Google Targets Rival Facebook With Tough New Privacy Policies
Last year, just after he became CEO of Google, Larry Page sought out a meeting with Apple CEO Steve Jobs, asking for advice. Jobs told Page that Google needed more focus. Jobs told Page to pick a few big products to promote and toss out the rest, according to Walter Isaacson’s biography of Jobs.
Page took Jobs’s advice to heart and has spent the past year getting everyone at Google focused on a handful of initiatives, most notably the Android mobile operating system and the Google+ social network. Page has also been talking about aesthetics and the need to make things more “beautiful.” That’s pure Apple, and a big change from the old Google, where products were created by engineers, and looked it.
But I wonder if Jobs didn’t also tell Page to let go of Google’s naive and ridiculous “Don’t be evil” mantra, or at least to stop feeling constrained by some techie version of the Boy Scouts Code that prevents Google from competing against opponents (read: Facebook) that have no problem embracing stuff that Google considered “evil.”
Because in recent weeks Google has taken a sudden turn away from its goody-two-shoes rhetoric and implemented policies that clearly are intended to advantage itself—and which clearly contradict the code of conduct Google once claimed to follow.
That move should boost Google’s business by enabling it to gather more user information and deliver more targeted advertising, the way Facebook does.
But it has stirred up criticism and concern from techies and members of Congress who worry that Google is trampling on people’s privacy in order to wring more money out of users.
Masiello says there are ways to limit the data Google collects in some of its services, and that, finally, “you can use as much or as little of Google as you want.”
That last bit is the key thing, and it can be translated into this: These are our new rules, and if you don’t like them, stop using our product. If the nice folks in Washington, D.C., have a problem with us, they can send over a subpoena.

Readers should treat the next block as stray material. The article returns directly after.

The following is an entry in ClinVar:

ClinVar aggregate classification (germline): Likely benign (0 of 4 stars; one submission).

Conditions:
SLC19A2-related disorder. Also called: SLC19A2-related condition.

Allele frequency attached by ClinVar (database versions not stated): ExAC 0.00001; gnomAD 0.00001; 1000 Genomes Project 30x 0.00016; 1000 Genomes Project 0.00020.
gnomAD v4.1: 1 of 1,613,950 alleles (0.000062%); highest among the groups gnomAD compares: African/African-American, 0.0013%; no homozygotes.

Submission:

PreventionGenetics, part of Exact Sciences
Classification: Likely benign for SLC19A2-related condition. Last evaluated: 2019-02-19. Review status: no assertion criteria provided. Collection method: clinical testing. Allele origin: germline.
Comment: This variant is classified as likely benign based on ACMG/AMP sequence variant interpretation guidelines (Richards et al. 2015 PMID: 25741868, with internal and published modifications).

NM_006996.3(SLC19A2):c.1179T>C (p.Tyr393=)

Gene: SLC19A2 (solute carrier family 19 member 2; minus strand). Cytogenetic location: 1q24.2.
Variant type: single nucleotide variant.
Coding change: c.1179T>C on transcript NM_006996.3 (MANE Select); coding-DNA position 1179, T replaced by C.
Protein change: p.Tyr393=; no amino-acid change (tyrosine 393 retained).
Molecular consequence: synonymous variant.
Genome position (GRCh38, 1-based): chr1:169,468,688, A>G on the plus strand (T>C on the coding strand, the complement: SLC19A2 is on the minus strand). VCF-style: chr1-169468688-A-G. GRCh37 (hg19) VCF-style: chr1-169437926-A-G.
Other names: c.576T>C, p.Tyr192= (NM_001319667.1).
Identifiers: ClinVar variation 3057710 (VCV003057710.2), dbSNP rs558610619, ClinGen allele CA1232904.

This is the tough and unapologetic new face that Google presents to the world, and make no mistake, this combative attitude is pure Larry Page. Page, a Google cofounder, has a reputation for being incredibly competitive and ambitious, so much so that some observers have compared him to Microsoft cofounder Bill Gates.
This month, Google set off another firestorm when it rolled out a new service called “Search plus Your World,” which ties the Google+ social network to Google search results, and promotes pages from Google+ above pages from rival networks like Twitter and Facebook.
Google says the idea is just to deliver better, more relevant search results by incorporating information from people you know.
What’s really going on is that Google is sick of getting stonewalled by Facebook, which won’t share its user data on the Web. So Google has decided that if Facebook won’t share data, then fine, Google will build a rival to Facebook and use its dominant position in the search market (roughly two-thirds of all U.S. searches are done on Google) to promote that new network. So far Google+ has attracted 90 million members.
In a sense Google has no choice but to do this. Facebook has in effect been building its own private Internet, one with more than 800 million people. Facebook’s idea was to draw those people away from the open Web, where Google is king, and keep them on Facebook, where Facebook (and only Facebook) could study their behavior and sell them ads. That’s great for Facebook, but potentially devastating for Google.
For years Google sat around complaining that Facebook’s closed model wasn’t fair. Now Page apparently has decided that if Google wants to survive, it should stop whining and instead start doing some bare-knuckle brawling of its own.
It’s a risky strategy, since Google has already landed in hot water with federal regulators and agreed to a settlement over privacy complaints. But Page probably figures he has no choice.
“Don’t be evil” was never Google’s official motto. For that matter, it was never something the company really lived up to. Consider that a few months ago Google paid $500 million to settle charges it knowingly ran illegal drug ads, and that Page himself was aware of what the company was doing, The Wall Street Journal reports.
But now Google is not even pretending. In a way that’s refreshing. Whether it will work, however, remains to be seen.